[EDITORIAL] Scared of their own ghosts

Even before Ferdinand Marcos Jr. rose to power, he was already avoiding the ghosts of his family’s past by skipping presidential debates and turning down questions relating to Martial Law.

Now with executive powers, Marcos Jr. continues to run away from the long trail of blood dripping from his surname as he enjoys toying with historical holidays.

Exactly 38 years ago, millions of Filipinos — tired of human rights violations and blatant corruption — filled Epifanio de los Santos Avenue (EDSA) to topple Marcos Sr.’s dictatorship and revive democracy.

This year, however, Marcos Jr. excluded the historic event from the list of holidays, perhaps still afraid of the very movement that overthrew his father and sent their entire family to exile in Hawaii.

When the administration immediately drew flak for its non-inclusion, Malacañang simply reasoned that Feb. 25 falls on a Sunday, claiming that there would only be “minimal socioeconomic impact” if it was included.

Such an alibi is appalling considering that the event significantly marks the country’s liberation from a very dark era and serves as a constant reminder that “power” in society belongs to the people.

And lest we forget, this is not the first time Marcos Jr. did not declare Feb. 25 as a special non-working holiday. Last year, he also abruptly moved the holiday’s observance a day early to supposedly create a long weekend “pursuant to the principle of holiday economics.”

Started by former President Gloria Macapagal Arroyo, the holiday economics policy gives the president authority to shift the observance of select holidays closer to a Saturday or Sunday in the hopes of encouraging tourism and domestic travel.

Apparently, money is more important for Marcos Jr. than upholding the historical spirit of commemorative events. But what do we really expect from a president whose political career is fundamentally built on disinformation, revisionism and outright denialism of their shameful past?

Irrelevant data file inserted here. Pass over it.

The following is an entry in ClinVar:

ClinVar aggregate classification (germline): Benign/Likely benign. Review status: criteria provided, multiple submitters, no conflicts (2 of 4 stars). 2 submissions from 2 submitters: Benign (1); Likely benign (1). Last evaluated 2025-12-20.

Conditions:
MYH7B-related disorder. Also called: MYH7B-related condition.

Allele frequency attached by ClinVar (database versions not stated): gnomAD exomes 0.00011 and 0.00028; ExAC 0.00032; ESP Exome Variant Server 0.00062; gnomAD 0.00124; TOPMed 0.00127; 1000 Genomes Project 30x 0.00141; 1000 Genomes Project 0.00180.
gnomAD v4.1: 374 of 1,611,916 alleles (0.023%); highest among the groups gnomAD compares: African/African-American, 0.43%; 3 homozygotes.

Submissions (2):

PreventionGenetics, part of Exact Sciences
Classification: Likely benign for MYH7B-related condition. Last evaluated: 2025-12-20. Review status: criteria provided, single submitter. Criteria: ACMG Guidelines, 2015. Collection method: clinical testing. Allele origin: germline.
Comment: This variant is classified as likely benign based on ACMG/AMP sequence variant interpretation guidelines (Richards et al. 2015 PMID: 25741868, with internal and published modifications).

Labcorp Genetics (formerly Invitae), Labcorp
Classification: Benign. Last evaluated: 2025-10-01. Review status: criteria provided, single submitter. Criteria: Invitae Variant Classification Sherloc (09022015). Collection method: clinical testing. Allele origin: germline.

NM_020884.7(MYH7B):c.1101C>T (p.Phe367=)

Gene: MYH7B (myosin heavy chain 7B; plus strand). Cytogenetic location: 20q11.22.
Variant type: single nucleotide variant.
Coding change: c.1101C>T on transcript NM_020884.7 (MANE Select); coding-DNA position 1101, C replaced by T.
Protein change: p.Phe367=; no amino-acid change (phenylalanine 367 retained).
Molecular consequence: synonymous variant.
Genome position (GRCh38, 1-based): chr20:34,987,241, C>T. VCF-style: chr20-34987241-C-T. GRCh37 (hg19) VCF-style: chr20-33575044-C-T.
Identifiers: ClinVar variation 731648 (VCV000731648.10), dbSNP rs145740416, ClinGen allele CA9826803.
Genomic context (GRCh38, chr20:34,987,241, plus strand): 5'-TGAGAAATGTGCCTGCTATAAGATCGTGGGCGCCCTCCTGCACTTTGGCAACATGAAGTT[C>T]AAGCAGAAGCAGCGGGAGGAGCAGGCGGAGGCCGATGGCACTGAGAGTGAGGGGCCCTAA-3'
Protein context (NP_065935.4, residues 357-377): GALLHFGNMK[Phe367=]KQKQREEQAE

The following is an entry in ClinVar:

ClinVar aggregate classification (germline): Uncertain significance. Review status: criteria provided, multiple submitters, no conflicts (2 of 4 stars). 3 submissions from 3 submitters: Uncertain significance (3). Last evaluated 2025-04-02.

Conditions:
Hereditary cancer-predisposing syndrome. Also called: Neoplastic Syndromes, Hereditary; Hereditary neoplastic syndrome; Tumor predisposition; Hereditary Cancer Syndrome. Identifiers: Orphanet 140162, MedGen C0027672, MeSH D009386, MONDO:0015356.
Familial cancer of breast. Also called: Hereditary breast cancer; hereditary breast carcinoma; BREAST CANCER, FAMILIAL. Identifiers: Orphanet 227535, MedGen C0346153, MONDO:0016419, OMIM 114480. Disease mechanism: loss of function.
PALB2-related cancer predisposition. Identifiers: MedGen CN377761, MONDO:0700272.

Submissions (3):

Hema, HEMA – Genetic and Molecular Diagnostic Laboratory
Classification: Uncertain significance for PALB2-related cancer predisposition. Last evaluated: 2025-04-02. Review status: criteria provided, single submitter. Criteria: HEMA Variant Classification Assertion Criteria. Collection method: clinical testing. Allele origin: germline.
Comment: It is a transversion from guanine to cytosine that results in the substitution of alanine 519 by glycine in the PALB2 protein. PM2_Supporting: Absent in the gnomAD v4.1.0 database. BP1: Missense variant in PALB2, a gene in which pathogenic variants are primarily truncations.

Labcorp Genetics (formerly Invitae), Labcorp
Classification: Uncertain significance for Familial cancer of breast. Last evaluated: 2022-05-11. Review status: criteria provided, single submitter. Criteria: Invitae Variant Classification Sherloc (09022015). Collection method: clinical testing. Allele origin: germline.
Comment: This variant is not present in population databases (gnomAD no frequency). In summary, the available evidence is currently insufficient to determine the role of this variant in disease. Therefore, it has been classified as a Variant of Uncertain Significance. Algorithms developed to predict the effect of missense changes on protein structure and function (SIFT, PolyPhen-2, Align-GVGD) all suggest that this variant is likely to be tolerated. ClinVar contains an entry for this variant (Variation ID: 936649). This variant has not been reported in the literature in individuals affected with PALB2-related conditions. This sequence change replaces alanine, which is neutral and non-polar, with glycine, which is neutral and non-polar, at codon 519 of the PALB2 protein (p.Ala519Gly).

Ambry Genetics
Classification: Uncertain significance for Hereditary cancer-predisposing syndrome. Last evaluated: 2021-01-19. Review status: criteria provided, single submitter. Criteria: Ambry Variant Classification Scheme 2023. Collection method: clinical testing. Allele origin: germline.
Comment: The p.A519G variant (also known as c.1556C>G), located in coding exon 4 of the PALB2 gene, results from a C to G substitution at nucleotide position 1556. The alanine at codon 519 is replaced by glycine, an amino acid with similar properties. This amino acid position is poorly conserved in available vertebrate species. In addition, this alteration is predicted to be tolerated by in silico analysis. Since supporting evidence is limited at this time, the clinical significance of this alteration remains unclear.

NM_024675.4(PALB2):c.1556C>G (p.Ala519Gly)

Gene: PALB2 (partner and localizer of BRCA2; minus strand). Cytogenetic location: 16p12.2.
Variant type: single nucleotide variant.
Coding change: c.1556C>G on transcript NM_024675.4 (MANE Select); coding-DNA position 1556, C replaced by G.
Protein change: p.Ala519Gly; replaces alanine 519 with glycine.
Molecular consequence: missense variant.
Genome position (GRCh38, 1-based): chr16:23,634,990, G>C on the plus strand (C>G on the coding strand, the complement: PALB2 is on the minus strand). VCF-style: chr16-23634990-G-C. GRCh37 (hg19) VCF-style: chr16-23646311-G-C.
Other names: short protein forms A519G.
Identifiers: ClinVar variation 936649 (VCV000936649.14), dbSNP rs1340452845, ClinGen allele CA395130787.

Last September, there was also an attempt to further dilute history by removing their notorious surname when teaching about “Marcos dictatorship” under the proposed syllabus for Grade 6 students in the Matatag curriculum.

Apart from this revisionist background, Marcos Jr.’s true motive becomes far more questionable knowing that he had also shifted the observance of two other holidays: the Day of Valor and Bonifacio Day.

The trend among the events targeted by Marcos Jr. is disturbing as they not only have historical significance but also revolutionary elements. 

Marcos Jr. is taking advantage of his position to hit two birds with one stone: wipe the dirt off their surname and disrupt displays of opposition brought by his incompetence.

Progressive and multisectoral groups often stage symbolic actions on nationwide and historical holidays to amplify the long-standing calls of various communities — something the current administration has always impeded with military presence if not state harassment.

These attempts to quell the people’s voice, however, have always proved to be insignificant as seen in the large showing of people in various mobilizations, including the labor groups at last year’s Bonifacio Day and the sea of people that filled Mendiola during the 51st commemoration of the Martial Law declaration.

If anything, Marcos Jr.’s efforts to erode the value of our history have only emboldened the people to organize further, expose his tactics and collectively express dissent.

Various labor groups have also slammed holiday economics, saying it does not benefit the working class who struggle to go on holiday trips in the first place due to low wages.

In fact, some workers even receive lower earnings as a consequence of no-work, no-pay arrangements.

If the administration is really genuine in its goal to boost the economy, it should leave the nationwide holidays alone as a matter of respect and realign its priorities for the benefit of our laborers, farmers and the working class that directly feeds and serves the nation.

No amount of holiday switching could fix an economy that serves the interests of the elite few.

Instead of holiday economics, what should have been institutionalized into law is the annual commemoration of the People Power Revolution to make it less vulnerable to political subjectivities and people who want to distort history.

The government should also do away with amending the 1987 Constitution through the bogus Project People’s Initiative, which may only worsen the economy at the hands of foreign businesses and unjustly extend the terms of politicians in office.

Now more than ever, the spirit of EDSA must be regarded with utmost importance in the face of conflicting parties fighting for power and public support. 

It should be treated as an annual pledge to the Filipino people that we will never bow down to another tyrannical monster, another fascist figure and most importantly another Marcos.